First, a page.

First, critics sometimes cite the Constitution’s “three-fifths” compromise, which determined how slaves would be counted in apportioning congressional representation. The South wanted to count each slave as a whole person. The North did not want to count slaves at all—a larger population would give the South more voting power. In the end, convention delegates agreed to count each slave as three-fifths of a person.

But did that compromise really do more for the South or for the North?

If slaves had been counted as whole persons (as the South wanted), then the South would have had even more representatives in Congress. In other words, while the three-fifths compromise is often cited as an advantage for the slave-holding South, it can also be interpreted as a win for the North.

One additional nuance complicates an assessment of the three-fifths compromise—the convention applied the same formula for apportioning direct taxes. The North effectively offered the South a compromise: In return for having fewer representatives in Congress, the South would be assessed less in federal taxes.

A more honest assessment of the three-fifths compromise shows what it really concerned—congressional representation and taxation, not the Electoral College. Indeed, the discussions about the compromise and the discussions about the presidential election system were largely separate. The main reason the compromise is cited today is because, late in the convention, it was decided that each state’s electoral vote allocation would match its congressional allocation.

Overriding all these discussions is a much bigger compromise that was brokered between the large and small states: The large states agreed that representation in the Senate would be based on the principle of “one state, one vote.” The small states agreed that representation in the House of Representatives would be based on population.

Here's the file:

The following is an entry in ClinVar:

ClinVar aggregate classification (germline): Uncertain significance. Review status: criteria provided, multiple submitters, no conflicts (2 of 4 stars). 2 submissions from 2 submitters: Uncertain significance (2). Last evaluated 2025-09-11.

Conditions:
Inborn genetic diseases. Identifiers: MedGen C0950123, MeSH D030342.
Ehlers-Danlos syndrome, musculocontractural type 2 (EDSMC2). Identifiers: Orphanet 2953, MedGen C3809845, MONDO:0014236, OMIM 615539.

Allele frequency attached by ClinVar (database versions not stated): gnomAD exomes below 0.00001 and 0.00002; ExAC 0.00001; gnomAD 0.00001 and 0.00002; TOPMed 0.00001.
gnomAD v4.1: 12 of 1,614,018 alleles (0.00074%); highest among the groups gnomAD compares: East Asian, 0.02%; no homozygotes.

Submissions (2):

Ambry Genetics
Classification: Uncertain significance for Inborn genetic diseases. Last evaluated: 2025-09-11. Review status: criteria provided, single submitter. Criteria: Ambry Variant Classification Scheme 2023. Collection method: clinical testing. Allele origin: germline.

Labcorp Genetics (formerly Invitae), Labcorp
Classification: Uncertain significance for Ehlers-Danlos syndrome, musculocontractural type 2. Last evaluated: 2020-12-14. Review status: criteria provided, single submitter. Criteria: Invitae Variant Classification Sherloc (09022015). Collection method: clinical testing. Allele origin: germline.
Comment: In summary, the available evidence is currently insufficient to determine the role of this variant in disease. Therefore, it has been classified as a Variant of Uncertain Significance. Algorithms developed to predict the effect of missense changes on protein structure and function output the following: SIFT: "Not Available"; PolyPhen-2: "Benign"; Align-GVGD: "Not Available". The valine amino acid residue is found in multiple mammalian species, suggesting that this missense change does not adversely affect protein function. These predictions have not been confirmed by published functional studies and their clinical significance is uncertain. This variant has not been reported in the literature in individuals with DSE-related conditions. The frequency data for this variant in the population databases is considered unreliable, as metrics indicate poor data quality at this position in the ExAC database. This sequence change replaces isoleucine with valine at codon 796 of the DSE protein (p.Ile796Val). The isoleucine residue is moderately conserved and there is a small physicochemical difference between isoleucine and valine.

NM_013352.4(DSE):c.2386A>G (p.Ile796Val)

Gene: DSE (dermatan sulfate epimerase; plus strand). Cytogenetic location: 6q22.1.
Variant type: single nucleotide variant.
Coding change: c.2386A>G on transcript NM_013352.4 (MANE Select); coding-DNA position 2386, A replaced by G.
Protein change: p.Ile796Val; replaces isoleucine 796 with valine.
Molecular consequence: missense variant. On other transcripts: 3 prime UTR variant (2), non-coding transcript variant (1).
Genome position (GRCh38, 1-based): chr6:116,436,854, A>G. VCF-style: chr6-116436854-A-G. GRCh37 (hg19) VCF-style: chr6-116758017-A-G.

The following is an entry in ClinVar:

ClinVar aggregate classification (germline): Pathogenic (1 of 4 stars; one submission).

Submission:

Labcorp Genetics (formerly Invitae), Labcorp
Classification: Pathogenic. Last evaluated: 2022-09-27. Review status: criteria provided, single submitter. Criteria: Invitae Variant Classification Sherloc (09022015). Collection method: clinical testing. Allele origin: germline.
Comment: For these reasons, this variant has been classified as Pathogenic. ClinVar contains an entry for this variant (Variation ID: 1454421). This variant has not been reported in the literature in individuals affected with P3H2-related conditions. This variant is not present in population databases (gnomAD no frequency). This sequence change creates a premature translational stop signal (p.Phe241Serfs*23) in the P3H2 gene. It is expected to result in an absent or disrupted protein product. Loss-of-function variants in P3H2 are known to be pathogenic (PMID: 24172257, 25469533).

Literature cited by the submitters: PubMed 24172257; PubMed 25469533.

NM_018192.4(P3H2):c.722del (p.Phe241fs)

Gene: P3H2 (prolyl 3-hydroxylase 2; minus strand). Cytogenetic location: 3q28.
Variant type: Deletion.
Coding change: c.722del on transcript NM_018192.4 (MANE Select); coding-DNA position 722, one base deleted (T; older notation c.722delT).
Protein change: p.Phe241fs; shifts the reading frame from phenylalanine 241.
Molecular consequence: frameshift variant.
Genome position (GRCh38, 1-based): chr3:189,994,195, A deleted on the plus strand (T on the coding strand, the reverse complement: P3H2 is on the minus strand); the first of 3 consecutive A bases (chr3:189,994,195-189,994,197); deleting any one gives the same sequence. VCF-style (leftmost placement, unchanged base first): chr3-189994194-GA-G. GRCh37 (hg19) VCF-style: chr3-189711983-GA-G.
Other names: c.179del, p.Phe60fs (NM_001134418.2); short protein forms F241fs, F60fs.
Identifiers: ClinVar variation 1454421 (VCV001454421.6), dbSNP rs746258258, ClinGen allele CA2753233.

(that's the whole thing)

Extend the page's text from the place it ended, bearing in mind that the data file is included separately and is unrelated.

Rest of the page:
This blend between the two types of representation was later reflected in the Electoral College, which gives every state three electors, regardless of its size. The rest of the electors are allocated according to population.

Critics of the Electoral College ignore the larger context of the three-fifths compromise, focusing instead on one statement made by Madison. Taken in isolation, it certainly sounds damning.

“The right of suffrage,” he told the convention in July, “was much more diffusive in the Northern than the Southern states; and the latter could have no influence in the election on the score of the negroes.”

Since Madison mentioned presidential electors in his very next sentence, Electoral College opponents contend that he was proposing such a system in order to increase Southern political power and to protect slavery.

But Madison wasn’t the first to suggest the use of electors that day. Rufus King of Massachusetts had already mentioned them. King was not in favor of slavery. To the contrary, he worked against it during his lifetime. William Paterson of New Jersey, another slavery opponent, also endorsed the concept of electors that day.

The reality is that the discussion that day wasn’t about slavery or the three-fifths compromise. Madison’s statement was a tangent to the main discussion, which revolved around the president’s eligibility for a second term of office. If the president were chosen by the legislature and also eligible for re-election, some delegates feared that he would end up working too hard to satisfy legislators. After all, he’d be worried about winning their support so he could be re-elected. Executive independence would ultimately suffer.

Indeed, Madison made exactly this point just before his now-controversial comment about the “right of suffrage” in the South. “[T]he appointment of the executive should either be drawn from some source,” he told the delegates, “or held by some tenure, that will give him a free agency with regard to the legislature.”

The delegates were discussing separation of powers. Slavery was not their focus. Indeed, the debates about the presidential election process never focused on slavery. Instead, the delegates discussed whether legislative selection or a national popular vote was preferable. The division was between large and small states, not between slave and free states.